Posted Aug 15, 2012 18:03 UTC (Wed) by raven667 (subscriber, #5198)
Also the usage of DRM in Steam is pretty benign as far as DRM goes, games are tied to your account and you can install them as many times on as many machines as you want as long as you log in. You can log in even when offline and you can make offline backups of your purchases. Unless your goal is to redistribute software and artwork that you don't have a valid redistribution license for it doesn't really get in your way. I'm not sure what the valid legal use cases would be that their use of DRM would prevent.
Posted Aug 15, 2012 21:15 UTC (Wed) by k8to (subscriber, #15413)
This doesn't *seem* to be by design, but given that these bugs have gone unaddressed for upwards of 5 years, it does seem that ensuring your legal rights are fully exerciseable is not at the top of Valve's list.
Meanwhile Valve has some other unpalatable practices, including:
- A policy of no refunds for any reason (such as the software not working at all) Their store was very confusing for mac users on initial release, and I purchased a windows-only program on the mac without warning or explicit notice. At this point their software did not offer any way for me to download the software at all, and yet they refused to refund.
- A historical de-facto policy of trading transgressions == all your software is disabled. The notable examples were people that purchased games in one region (for a low price) and gifted them to people in other regions (where the price is high). People who did this frequently were presumed to be going around the pricing scheme and had their entire account locked (all software disabled). Valve has since changed their stance on this specific issue, but obviously they have and are willing to use a "turn off all your software" button. Does that seem right to you?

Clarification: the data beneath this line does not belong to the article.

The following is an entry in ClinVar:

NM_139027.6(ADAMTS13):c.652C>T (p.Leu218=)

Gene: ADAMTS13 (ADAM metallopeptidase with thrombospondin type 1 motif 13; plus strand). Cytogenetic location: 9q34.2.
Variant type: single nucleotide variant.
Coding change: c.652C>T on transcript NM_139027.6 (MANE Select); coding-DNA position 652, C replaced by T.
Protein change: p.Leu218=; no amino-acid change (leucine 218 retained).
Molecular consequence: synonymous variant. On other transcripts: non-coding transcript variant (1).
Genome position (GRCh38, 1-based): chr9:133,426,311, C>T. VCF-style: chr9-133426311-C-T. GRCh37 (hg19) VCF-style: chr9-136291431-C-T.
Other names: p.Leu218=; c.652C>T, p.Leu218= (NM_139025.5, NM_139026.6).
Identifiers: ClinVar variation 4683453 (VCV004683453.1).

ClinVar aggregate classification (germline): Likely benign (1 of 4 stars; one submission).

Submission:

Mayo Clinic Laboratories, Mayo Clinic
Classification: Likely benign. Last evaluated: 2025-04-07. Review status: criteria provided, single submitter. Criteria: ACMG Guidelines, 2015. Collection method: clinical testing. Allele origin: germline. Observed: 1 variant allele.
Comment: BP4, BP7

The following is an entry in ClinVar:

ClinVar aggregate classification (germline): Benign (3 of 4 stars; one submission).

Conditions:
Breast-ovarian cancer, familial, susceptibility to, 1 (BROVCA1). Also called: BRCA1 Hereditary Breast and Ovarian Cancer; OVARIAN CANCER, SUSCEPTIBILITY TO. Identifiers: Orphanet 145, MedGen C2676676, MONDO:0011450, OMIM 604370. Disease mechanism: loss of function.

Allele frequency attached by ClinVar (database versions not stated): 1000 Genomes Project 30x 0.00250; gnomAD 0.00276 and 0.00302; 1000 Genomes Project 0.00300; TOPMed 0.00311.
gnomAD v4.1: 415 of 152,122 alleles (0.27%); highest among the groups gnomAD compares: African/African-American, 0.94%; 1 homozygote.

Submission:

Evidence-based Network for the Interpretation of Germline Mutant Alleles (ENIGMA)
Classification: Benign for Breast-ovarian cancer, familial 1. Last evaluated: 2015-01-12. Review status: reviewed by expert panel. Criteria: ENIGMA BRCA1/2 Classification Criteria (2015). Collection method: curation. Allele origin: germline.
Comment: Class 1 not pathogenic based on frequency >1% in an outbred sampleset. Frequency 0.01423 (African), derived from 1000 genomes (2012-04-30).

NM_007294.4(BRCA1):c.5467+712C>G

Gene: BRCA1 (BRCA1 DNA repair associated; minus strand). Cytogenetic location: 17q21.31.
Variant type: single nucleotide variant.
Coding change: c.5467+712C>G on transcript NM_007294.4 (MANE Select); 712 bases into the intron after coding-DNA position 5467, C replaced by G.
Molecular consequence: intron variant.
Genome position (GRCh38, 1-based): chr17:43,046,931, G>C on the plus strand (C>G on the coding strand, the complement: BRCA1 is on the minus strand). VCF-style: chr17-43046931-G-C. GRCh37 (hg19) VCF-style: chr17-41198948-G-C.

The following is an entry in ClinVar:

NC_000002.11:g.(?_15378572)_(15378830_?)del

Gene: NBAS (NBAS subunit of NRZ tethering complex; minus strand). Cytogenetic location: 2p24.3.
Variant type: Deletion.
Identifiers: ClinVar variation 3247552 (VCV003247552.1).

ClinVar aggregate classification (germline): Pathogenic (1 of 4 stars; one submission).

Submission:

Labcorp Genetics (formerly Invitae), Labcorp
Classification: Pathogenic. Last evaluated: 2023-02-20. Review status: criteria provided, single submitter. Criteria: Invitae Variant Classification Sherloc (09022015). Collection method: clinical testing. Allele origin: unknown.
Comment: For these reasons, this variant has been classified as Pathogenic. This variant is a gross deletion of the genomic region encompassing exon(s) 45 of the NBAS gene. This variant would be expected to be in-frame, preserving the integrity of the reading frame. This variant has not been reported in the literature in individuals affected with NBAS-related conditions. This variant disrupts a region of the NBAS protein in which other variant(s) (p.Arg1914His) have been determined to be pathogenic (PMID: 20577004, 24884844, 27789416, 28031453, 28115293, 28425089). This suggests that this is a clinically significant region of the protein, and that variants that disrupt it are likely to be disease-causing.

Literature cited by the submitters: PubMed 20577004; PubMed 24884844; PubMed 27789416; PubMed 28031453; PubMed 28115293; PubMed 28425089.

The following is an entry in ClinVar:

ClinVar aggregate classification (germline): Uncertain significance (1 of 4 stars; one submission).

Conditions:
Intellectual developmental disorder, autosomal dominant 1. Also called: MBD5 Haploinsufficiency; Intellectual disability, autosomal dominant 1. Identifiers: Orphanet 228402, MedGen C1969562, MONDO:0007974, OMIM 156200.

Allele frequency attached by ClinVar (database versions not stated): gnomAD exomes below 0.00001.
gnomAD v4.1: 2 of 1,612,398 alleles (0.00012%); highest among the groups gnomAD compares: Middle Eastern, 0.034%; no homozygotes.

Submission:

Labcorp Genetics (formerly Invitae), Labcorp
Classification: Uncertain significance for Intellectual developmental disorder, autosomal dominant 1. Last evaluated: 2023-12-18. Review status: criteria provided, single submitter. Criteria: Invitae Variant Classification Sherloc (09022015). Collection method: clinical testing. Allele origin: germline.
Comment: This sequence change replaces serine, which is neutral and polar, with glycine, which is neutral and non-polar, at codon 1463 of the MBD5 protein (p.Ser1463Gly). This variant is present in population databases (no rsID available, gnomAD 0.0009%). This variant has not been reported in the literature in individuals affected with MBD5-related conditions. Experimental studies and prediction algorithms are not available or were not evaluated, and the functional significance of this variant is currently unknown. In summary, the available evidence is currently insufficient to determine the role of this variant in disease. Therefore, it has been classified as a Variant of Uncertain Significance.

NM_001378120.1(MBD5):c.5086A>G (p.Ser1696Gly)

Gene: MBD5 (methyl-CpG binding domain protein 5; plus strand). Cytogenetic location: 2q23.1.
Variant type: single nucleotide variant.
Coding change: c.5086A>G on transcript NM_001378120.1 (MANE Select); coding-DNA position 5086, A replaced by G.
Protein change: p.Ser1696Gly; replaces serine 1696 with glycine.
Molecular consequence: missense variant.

- A refusal to engage in a realistic fashion on billing irregularlities. Their common practice is to just point fingers at banks, paypal, etc with no backing provided data, leaving the problems entirely non-actionable for the end user save by reversing charges (if the credit company is willing) or legal action.
I mean, overall Valve has tried to do right for their customers, but in some areas they're just seemingly entirely unmotivated.
Posted Aug 16, 2012 11:31 UTC (Thu) by njwhite (subscriber, #51848)
And the issue with DRM is not that the company may be bad, but that they reserve the right to control your use of something. Amazon may have 'promised' that they won't pull books for copyright reasons from the Kindle, but the really awful thing is that they reserve the technological right, to be (ab)used by governments, crackers, disgruntled employees, or who knows who else after a change of policy / ownership.
I can't imagine allowing that for free, let alone paying for the 'privilege.' Imagine Ikea made me sign a waiver that they had the right to come into my house and remove books from the bookshelf I bought, if they deem it necessary. Or more accurately, they install a camera on the bookcase, and a secret magical door through which their "customer service engineers" may step to remove or change books as necessary.
These same arguments work for proprietary software too, actually, which is I suppose why it makes sense for the FSF to be focusing on the issue.
Posted Aug 16, 2012 12:46 UTC (Thu) by drag (subscriber, #31333)
The problem with DRM is the legal baggage. Specifically DMCA. What we don't want is ending up with a situation were it becomes illegal to modify the functionality of something on Linux because it breaks somebody's craptastic DRM implementation.
Which is what already has happened with DVDs and Bluerays as well as having a dramatic negative effect on efforts to write open source drivers.
Posted Aug 27, 2012 9:07 UTC (Mon) by kragil (guest, #34373)
Posted Aug 15, 2012 13:28 UTC (Wed) by ebassi (subscriber, #54855)
writing and deploying applications on Linux is a pain in the ass, for everyone. look at all the hoops Firefox has to jump through, or the indie studios that started distributing their games through the Humble Indie Bundle.
no, targeting all distributions is not a viable solution — and neither is "let each distro package your app": it does not scale, and makes the Linux platform look amateurish.
any way we can get reduce the pain of application developers (both closed and open source) is a net win in expanding the user base, increasing the adoption of Linux as a viable platform; and with that we get leverage with hardware and software vendors.
Posted Aug 16, 2012 22:58 UTC (Thu) by jmorris42 (guest, #2203)